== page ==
It has only been a short time since southern California was rocked by a magnitude 7.1 earthquake, re-igniting fears of the “big one”. Governor Gavin Newsom has urged residents to make sure their evacuation plans are in place and seismologists noted a similar quake in a major city like San Francisco could easily collapse buildings and start devastating fires.
An evacuation plan is a necessity for every home, especially if you live in the Bay Area. If you don’t already have a plan in place there are plenty of resources available to get yourselves ready – – including one of our favorites a handy shopping list compiled by Wirecutter. https://thewirecutter.com/reviews/emergency-preparedness/
We understand that many homeowners create their evacuation plans for their homes and practice them with their kids, but far fewer have considered one for their pets. At Legacy Real Estate we understand a family is made up of much more than just its human members so we took a moment to compile these steps to help you add your pets to your evacuation plan.
Know who is in charge of the pet.
A key part to acting quickly is knowing who is in charge of what. To ensure no one, or no pet, is left behing one adult needs to be assigned to the pets. This frees up the other parent and children to focus on their parts in this stressful moment.
Add a pet carrier and map to your evacuation kit.
When the time comes to evacuate, you should not be wasting time looking for important items nor knowing where you are going. If your pets require carriers, keep them next to your evacuation kit so they are easy to find.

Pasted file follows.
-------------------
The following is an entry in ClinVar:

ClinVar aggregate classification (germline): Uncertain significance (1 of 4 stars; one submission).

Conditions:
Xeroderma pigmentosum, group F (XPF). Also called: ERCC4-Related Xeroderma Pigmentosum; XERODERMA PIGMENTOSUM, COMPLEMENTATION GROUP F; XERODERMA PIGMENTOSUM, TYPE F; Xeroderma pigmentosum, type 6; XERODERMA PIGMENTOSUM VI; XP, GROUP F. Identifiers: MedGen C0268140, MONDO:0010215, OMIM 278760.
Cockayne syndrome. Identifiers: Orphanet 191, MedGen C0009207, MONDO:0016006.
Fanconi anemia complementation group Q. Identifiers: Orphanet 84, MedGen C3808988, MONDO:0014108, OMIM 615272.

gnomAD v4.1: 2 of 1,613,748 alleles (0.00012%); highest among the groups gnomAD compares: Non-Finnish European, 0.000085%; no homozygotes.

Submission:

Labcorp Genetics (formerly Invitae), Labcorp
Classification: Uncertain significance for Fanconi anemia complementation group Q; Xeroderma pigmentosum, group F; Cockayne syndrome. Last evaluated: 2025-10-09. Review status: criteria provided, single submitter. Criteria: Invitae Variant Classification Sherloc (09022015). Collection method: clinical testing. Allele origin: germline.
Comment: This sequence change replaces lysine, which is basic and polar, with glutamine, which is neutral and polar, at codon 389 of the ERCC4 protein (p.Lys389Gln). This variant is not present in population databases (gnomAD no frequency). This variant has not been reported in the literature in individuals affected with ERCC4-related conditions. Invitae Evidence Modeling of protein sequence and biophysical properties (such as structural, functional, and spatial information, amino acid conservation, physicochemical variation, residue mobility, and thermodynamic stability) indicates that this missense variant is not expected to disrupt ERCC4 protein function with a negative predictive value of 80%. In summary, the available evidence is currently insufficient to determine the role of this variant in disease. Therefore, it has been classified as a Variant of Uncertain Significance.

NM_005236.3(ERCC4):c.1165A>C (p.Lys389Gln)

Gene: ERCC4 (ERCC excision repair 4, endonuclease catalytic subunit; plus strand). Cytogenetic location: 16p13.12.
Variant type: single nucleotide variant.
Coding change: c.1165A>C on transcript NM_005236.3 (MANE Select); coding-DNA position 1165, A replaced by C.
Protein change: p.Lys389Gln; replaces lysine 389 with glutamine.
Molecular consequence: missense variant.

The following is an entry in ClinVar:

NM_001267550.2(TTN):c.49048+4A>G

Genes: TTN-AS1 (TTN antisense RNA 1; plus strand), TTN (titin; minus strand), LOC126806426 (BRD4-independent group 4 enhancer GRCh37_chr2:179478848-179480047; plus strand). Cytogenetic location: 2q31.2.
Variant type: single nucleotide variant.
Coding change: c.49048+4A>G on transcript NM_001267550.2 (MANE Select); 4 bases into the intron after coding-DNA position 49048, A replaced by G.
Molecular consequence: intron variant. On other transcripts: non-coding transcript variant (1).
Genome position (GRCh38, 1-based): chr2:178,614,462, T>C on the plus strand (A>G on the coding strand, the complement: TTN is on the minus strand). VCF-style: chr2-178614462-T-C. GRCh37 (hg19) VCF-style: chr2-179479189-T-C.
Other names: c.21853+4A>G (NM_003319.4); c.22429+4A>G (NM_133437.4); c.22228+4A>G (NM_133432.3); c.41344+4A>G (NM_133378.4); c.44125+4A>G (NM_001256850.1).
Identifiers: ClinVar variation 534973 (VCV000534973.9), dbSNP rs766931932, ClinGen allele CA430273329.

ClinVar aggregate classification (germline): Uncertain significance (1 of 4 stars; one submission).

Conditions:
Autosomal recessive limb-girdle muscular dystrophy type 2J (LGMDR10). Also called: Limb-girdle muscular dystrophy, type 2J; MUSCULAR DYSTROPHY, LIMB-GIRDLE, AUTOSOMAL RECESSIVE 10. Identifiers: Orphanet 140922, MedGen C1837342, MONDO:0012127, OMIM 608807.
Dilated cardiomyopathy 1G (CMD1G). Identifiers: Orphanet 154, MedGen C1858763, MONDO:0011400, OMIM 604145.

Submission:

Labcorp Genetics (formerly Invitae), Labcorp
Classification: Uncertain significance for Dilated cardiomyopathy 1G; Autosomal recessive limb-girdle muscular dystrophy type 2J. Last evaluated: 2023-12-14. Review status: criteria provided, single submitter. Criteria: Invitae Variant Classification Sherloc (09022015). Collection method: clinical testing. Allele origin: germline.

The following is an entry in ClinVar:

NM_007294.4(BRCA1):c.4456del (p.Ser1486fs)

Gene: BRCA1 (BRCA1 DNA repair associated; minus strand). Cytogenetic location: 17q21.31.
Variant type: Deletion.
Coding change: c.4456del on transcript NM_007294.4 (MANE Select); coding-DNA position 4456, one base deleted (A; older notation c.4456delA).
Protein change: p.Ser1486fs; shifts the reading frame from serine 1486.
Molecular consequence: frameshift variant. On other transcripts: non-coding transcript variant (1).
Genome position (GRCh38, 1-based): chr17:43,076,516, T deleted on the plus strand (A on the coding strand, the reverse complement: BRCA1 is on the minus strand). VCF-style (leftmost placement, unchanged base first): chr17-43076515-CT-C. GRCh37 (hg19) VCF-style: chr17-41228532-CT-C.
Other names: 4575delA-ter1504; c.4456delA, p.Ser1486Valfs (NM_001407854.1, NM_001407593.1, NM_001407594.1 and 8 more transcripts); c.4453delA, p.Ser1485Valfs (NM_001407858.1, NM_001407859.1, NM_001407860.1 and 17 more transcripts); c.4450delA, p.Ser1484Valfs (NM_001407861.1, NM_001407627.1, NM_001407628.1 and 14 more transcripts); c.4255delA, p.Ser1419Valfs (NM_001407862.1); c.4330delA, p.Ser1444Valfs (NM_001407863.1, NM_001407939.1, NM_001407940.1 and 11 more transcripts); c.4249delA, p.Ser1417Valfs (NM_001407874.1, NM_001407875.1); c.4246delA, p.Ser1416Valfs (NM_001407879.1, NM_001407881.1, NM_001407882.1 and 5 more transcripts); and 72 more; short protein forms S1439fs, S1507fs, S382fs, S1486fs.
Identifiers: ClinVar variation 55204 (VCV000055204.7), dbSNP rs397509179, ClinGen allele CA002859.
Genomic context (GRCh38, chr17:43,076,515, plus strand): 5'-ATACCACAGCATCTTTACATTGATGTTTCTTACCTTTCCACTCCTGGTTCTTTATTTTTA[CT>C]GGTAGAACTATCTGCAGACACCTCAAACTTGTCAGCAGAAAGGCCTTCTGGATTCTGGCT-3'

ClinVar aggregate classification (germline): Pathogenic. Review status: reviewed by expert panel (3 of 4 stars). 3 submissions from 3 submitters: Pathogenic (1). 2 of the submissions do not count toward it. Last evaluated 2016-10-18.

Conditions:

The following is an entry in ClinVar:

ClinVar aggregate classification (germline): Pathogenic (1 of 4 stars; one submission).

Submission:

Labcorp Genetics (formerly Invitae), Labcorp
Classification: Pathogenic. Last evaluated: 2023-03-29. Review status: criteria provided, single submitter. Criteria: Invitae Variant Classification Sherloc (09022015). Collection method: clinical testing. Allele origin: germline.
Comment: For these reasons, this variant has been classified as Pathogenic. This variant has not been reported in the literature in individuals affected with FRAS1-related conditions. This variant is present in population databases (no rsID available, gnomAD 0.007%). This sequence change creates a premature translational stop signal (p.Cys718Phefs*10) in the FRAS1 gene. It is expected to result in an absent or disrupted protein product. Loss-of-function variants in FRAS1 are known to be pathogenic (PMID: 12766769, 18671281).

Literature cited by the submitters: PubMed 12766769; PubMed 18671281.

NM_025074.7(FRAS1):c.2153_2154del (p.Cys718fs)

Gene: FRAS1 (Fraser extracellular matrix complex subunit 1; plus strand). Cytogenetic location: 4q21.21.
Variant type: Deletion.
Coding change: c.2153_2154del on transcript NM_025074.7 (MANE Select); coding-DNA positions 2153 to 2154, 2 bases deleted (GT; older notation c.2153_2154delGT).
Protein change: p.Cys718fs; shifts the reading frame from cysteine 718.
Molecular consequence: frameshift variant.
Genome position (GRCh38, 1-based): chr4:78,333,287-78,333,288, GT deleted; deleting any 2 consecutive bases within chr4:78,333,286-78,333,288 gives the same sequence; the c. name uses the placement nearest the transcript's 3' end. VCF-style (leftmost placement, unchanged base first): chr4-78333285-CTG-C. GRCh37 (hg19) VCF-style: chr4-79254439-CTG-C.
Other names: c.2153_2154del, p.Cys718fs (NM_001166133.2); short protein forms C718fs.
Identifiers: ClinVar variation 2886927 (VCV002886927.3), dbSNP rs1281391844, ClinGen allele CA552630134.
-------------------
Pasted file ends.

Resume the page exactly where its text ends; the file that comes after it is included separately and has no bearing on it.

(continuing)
Practice makes perfect.
Your pets should be included in your in your evacuation drills. Importantly, it’ll help you see how they respond and help you decide whether the pet carrier is a necessity. Getting your 50lb cat or dog out of the second story window may not be as easy as you want!
Things will go wrong. Just be ready.
No matter how many times you drill your escape, it’s still possible that your beloved pet will run off in the commotion. Most vets and shelters recommend a GPS-compatible tag (microchip) that will help you be re-united with your pets once it’s safe to return to the area.
We wish you all the best with your emergency preparations. Of course, none of this would have been possible without the advice and recommendations from our very own furry friend, Luna.